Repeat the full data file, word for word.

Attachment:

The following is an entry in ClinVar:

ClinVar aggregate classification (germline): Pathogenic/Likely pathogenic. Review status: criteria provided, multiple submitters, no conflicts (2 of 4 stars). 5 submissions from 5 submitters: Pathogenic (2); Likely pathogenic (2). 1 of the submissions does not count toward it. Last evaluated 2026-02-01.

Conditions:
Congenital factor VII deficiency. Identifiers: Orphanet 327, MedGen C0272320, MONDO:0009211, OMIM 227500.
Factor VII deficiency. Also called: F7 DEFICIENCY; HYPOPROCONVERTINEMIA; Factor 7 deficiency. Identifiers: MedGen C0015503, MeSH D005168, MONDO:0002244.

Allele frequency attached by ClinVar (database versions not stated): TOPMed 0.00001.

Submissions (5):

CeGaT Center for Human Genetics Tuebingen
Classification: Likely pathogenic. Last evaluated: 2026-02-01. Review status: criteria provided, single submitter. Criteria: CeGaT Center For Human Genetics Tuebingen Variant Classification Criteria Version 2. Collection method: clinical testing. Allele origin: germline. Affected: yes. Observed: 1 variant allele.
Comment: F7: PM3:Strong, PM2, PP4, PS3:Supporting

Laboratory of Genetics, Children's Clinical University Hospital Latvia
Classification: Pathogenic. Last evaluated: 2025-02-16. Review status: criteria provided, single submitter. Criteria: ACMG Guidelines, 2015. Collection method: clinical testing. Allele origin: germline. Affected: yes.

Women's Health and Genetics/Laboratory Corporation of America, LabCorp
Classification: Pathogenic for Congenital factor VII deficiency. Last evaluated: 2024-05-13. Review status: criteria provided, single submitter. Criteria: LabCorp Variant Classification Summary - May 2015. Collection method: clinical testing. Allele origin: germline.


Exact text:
The following is an entry in ClinVar:

ClinVar aggregate classification (germline): Pathogenic/Likely pathogenic. Review status: criteria provided, multiple submitters, no conflicts (2 of 4 stars). 5 submissions from 5 submitters: Pathogenic (2); Likely pathogenic (2). 1 of the submissions does not count toward it. Last evaluated 2026-02-01.

Conditions:
Congenital factor VII deficiency. Identifiers: Orphanet 327, MedGen C0272320, MONDO:0009211, OMIM 227500.
Factor VII deficiency. Also called: F7 DEFICIENCY; HYPOPROCONVERTINEMIA; Factor 7 deficiency. Identifiers: MedGen C0015503, MeSH D005168, MONDO:0002244.

Allele frequency attached by ClinVar (database versions not stated): TOPMed 0.00001.

Submissions (5):

CeGaT Center for Human Genetics Tuebingen
Classification: Likely pathogenic. Last evaluated: 2026-02-01. Review status: criteria provided, single submitter. Criteria: CeGaT Center For Human Genetics Tuebingen Variant Classification Criteria Version 2. Collection method: clinical testing. Allele origin: germline. Affected: yes. Observed: 1 variant allele.
Comment: F7: PM3:Strong, PM2, PP4, PS3:Supporting

Laboratory of Genetics, Children's Clinical University Hospital Latvia
Classification: Pathogenic. Last evaluated: 2025-02-16. Review status: criteria provided, single submitter. Criteria: ACMG Guidelines, 2015. Collection method: clinical testing. Allele origin: germline. Affected: yes.

Women's Health and Genetics/Laboratory Corporation of America, LabCorp
Classification: Pathogenic for Congenital factor VII deficiency. Last evaluated: 2024-05-13. Review status: criteria provided, single submitter. Criteria: LabCorp Variant Classification Summary - May 2015. Collection method: clinical testing. Allele origin: germline.